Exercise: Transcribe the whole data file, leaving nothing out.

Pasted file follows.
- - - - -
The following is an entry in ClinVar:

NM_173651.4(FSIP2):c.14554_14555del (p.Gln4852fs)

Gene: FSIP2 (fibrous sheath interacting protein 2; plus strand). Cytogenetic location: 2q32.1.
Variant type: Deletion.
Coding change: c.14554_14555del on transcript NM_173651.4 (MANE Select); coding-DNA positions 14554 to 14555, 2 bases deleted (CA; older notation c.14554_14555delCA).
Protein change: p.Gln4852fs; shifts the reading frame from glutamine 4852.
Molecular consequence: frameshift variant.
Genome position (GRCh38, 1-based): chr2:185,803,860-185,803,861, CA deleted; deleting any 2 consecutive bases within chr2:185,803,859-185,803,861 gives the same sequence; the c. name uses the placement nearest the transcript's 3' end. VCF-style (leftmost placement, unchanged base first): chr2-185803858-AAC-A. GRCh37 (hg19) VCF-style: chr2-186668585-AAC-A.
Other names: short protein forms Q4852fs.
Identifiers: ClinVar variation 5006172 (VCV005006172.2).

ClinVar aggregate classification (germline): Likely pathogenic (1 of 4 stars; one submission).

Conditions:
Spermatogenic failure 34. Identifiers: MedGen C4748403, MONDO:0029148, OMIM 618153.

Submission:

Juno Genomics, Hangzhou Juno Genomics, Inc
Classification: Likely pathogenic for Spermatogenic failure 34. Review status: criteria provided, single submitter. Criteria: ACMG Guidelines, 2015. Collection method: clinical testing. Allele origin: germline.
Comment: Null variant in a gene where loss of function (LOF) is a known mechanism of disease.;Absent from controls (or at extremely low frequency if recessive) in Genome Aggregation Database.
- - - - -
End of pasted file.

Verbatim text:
The following is an entry in ClinVar:

NM_173651.4(FSIP2):c.14554_14555del (p.Gln4852fs)

Gene: FSIP2 (fibrous sheath interacting protein 2; plus strand). Cytogenetic location: 2q32.1.
Variant type: Deletion.
Coding change: c.14554_14555del on transcript NM_173651.4 (MANE Select); coding-DNA positions 14554 to 14555, 2 bases deleted (CA; older notation c.14554_14555delCA).
Protein change: p.Gln4852fs; shifts the reading frame from glutamine 4852.
Molecular consequence: frameshift variant.
Genome position (GRCh38, 1-based): chr2:185,803,860-185,803,861, CA deleted; deleting any 2 consecutive bases within chr2:185,803,859-185,803,861 gives the same sequence; the c. name uses the placement nearest the transcript's 3' end. VCF-style (leftmost placement, unchanged base first): chr2-185803858-AAC-A. GRCh37 (hg19) VCF-style: chr2-186668585-AAC-A.
Other names: short protein forms Q4852fs.
Identifiers: ClinVar variation 5006172 (VCV005006172.2).

ClinVar aggregate classification (germline): Likely pathogenic (1 of 4 stars; one submission).

Conditions:
Spermatogenic failure 34. Identifiers: MedGen C4748403, MONDO:0029148, OMIM 618153.

Submission:

Juno Genomics, Hangzhou Juno Genomics, Inc
Classification: Likely pathogenic for Spermatogenic failure 34. Review status: criteria provided, single submitter. Criteria: ACMG Guidelines, 2015. Collection method: clinical testing. Allele origin: germline.
Comment: Null variant in a gene where loss of function (LOF) is a known mechanism of disease.;Absent from controls (or at extremely low frequency if recessive) in Genome Aggregation Database.